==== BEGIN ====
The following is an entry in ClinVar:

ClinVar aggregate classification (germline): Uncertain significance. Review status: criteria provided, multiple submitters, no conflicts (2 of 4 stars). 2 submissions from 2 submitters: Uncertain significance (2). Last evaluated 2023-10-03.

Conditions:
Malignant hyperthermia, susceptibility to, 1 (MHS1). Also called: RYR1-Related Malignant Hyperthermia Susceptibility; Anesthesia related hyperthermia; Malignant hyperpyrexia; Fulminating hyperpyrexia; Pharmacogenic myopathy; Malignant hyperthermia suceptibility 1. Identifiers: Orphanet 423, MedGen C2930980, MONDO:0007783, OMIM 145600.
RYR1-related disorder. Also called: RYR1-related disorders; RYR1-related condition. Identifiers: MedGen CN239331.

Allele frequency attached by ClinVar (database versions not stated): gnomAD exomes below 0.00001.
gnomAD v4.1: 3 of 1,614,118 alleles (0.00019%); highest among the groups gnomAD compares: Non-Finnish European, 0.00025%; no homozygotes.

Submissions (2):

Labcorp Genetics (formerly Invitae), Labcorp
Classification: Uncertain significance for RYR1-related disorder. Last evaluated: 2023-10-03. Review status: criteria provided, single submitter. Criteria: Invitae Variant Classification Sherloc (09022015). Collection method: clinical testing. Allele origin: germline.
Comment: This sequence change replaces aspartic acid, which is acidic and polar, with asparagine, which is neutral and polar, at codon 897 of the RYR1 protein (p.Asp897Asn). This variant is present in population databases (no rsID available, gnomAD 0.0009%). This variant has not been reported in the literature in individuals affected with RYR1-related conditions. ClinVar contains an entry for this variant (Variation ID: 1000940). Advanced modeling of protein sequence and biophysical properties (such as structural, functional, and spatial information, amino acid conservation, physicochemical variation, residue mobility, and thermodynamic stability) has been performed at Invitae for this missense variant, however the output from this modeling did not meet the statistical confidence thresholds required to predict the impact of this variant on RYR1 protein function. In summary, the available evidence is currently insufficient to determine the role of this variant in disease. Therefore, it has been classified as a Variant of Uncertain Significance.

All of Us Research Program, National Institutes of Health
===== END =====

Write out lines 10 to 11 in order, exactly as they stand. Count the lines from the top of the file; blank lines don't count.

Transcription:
Classification: Uncertain significance for RYR1-related disorder. Last evaluated: 2023-10-03. Review status: criteria provided, single submitter. Criteria: Invitae Variant Classification Sherloc (09022015). Collection method: clinical testing. Allele origin: germline.
Comment: This sequence change replaces aspartic acid, which is acidic and polar, with asparagine, which is neutral and polar, at codon 897 of the RYR1 protein (p.Asp897Asn). This variant is present in population databases (no rsID available, gnomAD 0.0009%). This variant has not been reported in the literature in individuals affected with RYR1-related conditions. ClinVar contains an entry for this variant (Variation ID: 1000940). Advanced modeling of protein sequence and biophysical properties (such as structural, functional, and spatial information, amino acid conservation, physicochemical variation, residue mobility, and thermodynamic stability) has been performed at Invitae for this missense variant, however the output from this modeling did not meet the statistical confidence thresholds required to predict the impact of this variant on RYR1 protein function. In summary, the available evidence is currently insufficient to determine the role of this variant in disease. Therefore, it has been classified as a Variant of Uncertain Significance.